So as you can tell from my “About” me pic that I have curly hair, really curly hair. But as a kid I didn’t know this because my hair was always brushed out. Check out this sweet Olin Mills portrait…
I think my mom was trying to brush my hair straight. As you can imagine this lead to a lot of confusion as to what type of hair I had and how to care for it properly. On top of that I never saw anyone on tv or in the movies with curly hair so I really didn’t have anyone to identify with. There were no Taylor Swifts or Sarah Jessica Parker’s around for me to idolize their lovely locks.
In fact, I remember one day being at a friends house and browsing through their Readers Digest (yes the actual paper guide to see what was on tv) and I came across an article about who would be the new girlfriend for Alex P. Keaton on the hit show Family Ties. Yes, I realize I just dated myself with admitting to reading an actual Readers Digest AND watching Family Ties. The article matched up the two potential candidates. One was Courtney Cox (the unknown Courtney Cox at the time) and the other was an actress with curly hair. Now we all know Courtney has amazing hair. It’s lusciously thick and probably can be curled or straightened and look fabulous either way. The other girl had equally beautiful hair except it was of the corkscrew curls variety. Finally, I thought, a girl with hair like mine could be on tv! The article went on to list the pro’s and con’s for each actress and let’s face it, it was all about looks since neither of these two actresses were known at the time. I came to the end of the article and the last thing it listed as a “con” for the curly-haired actress was her hair. It said it was “too distracting”. Too distracting? What? At that moment my heart sank. If this beautiful actress with the perfect-frizz-free-corkscrew curls could have her hair described as “too distracting” what could my unruly and thick be described as?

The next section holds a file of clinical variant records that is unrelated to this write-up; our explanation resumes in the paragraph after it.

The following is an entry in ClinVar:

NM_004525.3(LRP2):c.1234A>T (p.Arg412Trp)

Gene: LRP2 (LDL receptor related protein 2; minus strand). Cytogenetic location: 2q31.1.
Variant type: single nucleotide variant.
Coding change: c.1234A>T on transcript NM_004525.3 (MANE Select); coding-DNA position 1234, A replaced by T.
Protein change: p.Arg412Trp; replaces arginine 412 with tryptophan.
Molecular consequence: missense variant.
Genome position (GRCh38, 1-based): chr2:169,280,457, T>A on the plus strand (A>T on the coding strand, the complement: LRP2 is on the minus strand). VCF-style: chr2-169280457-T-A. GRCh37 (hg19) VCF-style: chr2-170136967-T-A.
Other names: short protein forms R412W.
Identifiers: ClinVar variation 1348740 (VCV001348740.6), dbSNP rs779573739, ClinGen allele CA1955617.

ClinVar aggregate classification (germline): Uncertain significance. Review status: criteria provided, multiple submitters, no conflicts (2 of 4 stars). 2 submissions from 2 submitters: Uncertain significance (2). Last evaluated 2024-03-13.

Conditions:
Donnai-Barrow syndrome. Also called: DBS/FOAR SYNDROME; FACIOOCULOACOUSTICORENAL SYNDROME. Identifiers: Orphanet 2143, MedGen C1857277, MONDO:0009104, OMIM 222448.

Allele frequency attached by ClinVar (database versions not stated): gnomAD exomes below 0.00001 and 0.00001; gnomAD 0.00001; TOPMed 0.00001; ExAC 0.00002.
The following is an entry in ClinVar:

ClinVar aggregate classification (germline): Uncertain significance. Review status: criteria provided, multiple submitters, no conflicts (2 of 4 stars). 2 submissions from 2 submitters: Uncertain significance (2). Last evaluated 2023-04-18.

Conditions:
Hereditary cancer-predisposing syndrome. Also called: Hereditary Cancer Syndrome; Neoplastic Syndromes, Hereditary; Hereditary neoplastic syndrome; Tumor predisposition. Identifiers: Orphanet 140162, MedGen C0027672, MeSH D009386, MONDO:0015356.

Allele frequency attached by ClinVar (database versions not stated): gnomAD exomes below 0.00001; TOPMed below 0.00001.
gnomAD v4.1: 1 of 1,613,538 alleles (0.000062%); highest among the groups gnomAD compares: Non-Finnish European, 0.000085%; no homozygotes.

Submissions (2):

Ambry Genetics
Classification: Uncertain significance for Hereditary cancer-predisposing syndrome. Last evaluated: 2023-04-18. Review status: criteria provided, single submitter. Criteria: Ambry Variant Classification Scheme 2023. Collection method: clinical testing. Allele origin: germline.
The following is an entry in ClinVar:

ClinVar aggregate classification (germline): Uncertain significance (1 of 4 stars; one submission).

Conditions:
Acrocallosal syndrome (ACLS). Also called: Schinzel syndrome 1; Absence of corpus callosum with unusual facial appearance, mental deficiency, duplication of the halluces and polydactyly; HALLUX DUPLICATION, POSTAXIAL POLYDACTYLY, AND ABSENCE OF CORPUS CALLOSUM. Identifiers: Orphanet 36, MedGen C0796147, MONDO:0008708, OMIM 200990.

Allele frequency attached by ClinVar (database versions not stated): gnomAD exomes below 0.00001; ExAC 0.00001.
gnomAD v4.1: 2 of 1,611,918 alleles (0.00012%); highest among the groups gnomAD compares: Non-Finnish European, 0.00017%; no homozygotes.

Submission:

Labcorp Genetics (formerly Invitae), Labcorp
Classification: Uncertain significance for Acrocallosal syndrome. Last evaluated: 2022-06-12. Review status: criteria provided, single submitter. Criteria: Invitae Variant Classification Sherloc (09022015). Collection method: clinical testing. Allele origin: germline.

I never forgot that article, obviously, and became even more self conscious of my hair. I already considered it wrong, or something I should not have, and now I began to actually hate it. Since my pre-teen years my hair has been a major source of pain and shame for me. I had no idea how to care for it so it was a constant struggle to try to get it to look good. After many, many years of trying every product on the market trying to get it to change into something it’s never going to be (smooth and straight) I finally learned to just stop battling with it. It was a part of me and I was actually hating it!
I’m sure most woman can identify with hating a certain part of their bodies whether it be their hair, their smile, their boobs, their hips or their thighs. There just seems to always be something about our bodies to pick on and it really needs to stop. I know self-love is a huge concept and is not something you can one day wake and have, but I believe there is something even more important that needs to happen before that. You need to accept yourself first. Just accepting who are, without comparison, is a huge step and can get rid of a lot of turmoil you may have about not liking yourself, or a certain part of yourself. When I finally just accepted that I have curly hair and that it’s quite awesome I began to feel better about myself. The simple act of acceptance is saying “Hey, my body may not be anywhere near perfect, but I have this body, it’s all mine and that’s what make me unique” From that compassionate and supportive foundation, you can open up to the possibility of self love.
This is why I’m so passionate about having women come into my studio to experience a portrait session. To give them the chance to finally say this is me, I accept who I am and how I look at the moment (self-acceptance). Hopefully, when they get their beautiful images they can look at them and then start to feel some love for that woman in the picture. (self-love!)
Looking for more information about my studio? You can read this post to find out more about the experience and me, the woman behind the lens!